7. Fit for Battle: A daily run, 10 minute morning meditation. (I’ve been reading books on war recently, hence the description.)
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Raphael’s delightful “School of Athens”

A daily menu of positive emotions

It’s made me more productive, though it is too soon to tell how much more. It’s definitely made me feel happier. And saner. One week in, I’m weirdly feeling rather fond of my task list.

I am optimistic about the approach. Our belief that we’re not easily influenced has been fabulously debunked by the extraordinary studies showing how, when prompted with words that suggest states of being, we act accordingly. Show people words related to old age and they walk more slowly etc.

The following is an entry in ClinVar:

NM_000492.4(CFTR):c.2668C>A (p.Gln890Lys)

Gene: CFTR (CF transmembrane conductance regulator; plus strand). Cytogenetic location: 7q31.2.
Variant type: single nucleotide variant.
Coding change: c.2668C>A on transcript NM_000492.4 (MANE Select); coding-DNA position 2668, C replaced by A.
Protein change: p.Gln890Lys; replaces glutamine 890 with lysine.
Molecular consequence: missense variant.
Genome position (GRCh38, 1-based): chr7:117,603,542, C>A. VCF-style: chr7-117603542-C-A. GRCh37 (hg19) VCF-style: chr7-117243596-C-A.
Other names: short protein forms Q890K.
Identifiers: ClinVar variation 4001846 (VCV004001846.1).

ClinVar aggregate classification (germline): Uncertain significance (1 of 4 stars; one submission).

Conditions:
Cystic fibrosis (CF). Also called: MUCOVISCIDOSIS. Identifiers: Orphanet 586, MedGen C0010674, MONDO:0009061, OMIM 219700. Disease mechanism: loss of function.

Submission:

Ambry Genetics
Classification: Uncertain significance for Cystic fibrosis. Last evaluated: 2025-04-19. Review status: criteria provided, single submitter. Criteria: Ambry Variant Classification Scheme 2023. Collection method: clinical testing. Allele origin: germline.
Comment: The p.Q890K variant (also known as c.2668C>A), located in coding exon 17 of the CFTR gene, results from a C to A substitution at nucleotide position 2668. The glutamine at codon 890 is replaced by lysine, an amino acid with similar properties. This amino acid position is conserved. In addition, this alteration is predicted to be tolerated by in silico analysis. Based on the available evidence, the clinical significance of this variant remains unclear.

So maybe, simply seeing a task list littered with the promise of good feelings can start to shift the deep, unhelpful emotions associated with the very idea of “tasks”.

Critically, in unearthing a task’s emotion, I’ve learned I have first to find the associated “Why” of the task. Emotions need a why. And “Why to do” to is always a better place to begin your day than “What to do”.

I’d love to know if this works for others, and how it can be improved.

The thinking behind this experiment was also inspired by:

  • Adam Grant’s work on the professional case for giving. Adam, by all accounts, probably has the world’s longest “Highly helpful” to do list.
  • Peter Bregman’s 18 Minute Plan, which includes grouping all your tasks into five goal areas that really matter.
  • Charles Duhigg’s wonderful book, The Power of Habit.

Written by

Entrepreneur & author. Co-founder and CEO, Apolitical. Ambassador @ATMIndex. @WEF YGL. robynscott.org